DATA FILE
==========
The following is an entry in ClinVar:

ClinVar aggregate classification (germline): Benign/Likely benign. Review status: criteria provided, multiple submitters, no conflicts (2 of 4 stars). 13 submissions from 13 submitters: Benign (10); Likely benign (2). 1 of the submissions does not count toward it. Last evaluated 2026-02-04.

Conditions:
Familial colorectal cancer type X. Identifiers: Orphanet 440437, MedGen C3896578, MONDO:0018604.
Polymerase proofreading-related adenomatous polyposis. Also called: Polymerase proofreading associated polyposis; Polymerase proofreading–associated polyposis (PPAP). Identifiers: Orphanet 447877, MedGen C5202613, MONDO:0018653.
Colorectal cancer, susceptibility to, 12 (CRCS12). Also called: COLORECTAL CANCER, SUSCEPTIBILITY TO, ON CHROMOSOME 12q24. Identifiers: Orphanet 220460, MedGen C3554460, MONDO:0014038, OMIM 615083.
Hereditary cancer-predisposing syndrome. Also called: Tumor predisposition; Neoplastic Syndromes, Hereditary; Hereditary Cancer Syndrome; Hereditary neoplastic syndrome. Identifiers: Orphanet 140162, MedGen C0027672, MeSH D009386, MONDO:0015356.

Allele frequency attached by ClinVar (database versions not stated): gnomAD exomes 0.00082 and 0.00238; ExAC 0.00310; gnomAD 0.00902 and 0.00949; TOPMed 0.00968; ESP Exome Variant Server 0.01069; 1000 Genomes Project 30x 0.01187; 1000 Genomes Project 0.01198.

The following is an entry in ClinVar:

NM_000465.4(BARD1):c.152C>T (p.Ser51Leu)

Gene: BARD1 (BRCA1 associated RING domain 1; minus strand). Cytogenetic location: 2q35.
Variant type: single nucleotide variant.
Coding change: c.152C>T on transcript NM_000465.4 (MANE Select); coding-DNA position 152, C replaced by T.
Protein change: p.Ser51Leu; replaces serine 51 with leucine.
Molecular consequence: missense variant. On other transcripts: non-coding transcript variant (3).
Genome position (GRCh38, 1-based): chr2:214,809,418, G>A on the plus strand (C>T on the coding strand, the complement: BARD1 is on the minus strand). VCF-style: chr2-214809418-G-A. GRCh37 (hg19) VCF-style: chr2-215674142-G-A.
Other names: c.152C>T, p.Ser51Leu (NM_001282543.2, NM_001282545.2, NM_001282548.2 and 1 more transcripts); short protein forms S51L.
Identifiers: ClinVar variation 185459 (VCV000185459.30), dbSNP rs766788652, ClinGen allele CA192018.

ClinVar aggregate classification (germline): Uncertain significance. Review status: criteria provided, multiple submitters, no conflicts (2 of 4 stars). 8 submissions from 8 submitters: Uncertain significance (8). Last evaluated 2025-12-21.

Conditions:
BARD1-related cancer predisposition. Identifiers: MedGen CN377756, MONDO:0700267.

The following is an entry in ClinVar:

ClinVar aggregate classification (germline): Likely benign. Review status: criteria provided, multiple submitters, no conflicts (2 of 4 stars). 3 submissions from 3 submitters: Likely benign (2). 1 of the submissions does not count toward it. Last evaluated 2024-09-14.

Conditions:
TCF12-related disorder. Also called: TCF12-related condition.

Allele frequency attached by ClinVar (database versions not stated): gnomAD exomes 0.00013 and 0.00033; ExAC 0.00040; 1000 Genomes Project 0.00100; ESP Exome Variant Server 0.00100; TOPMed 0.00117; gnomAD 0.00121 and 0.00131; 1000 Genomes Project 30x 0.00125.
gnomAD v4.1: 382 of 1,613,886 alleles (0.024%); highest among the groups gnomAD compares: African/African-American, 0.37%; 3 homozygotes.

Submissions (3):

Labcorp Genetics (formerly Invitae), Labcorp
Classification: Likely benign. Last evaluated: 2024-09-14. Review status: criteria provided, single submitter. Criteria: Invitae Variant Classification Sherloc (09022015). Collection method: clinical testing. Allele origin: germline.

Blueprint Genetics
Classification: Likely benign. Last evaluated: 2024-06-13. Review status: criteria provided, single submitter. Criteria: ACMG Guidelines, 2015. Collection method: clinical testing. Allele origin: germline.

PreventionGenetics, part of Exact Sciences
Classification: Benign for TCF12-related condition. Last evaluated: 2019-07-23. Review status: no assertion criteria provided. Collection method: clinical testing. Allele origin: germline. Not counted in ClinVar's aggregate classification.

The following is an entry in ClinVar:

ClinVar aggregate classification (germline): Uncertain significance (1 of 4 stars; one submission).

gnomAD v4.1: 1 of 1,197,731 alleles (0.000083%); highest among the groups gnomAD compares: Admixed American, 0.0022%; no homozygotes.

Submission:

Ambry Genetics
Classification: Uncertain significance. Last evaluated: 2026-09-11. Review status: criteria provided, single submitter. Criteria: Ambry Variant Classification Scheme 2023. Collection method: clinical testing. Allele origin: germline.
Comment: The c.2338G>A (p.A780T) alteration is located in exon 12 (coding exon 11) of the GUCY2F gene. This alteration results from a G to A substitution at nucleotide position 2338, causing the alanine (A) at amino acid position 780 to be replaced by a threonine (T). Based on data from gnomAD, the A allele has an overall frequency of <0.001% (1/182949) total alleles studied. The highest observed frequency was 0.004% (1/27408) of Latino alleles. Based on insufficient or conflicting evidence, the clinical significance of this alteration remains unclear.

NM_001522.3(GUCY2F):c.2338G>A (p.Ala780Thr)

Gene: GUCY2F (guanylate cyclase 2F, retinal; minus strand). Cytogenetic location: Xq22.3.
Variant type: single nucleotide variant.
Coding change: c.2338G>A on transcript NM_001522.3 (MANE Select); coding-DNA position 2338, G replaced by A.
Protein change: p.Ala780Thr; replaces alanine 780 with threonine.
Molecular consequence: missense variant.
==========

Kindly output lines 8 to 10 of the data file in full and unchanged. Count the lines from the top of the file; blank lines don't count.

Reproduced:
Allele frequency attached by ClinVar (database versions not stated): gnomAD exomes 0.00082 and 0.00238; ExAC 0.00310; gnomAD 0.00902 and 0.00949; TOPMed 0.00968; ESP Exome Variant Server 0.01069; 1000 Genomes Project 30x 0.01187; 1000 Genomes Project 0.01198.

The following is an entry in ClinVar:

NM_000465.4(BARD1):c.152C>T (p.Ser51Leu)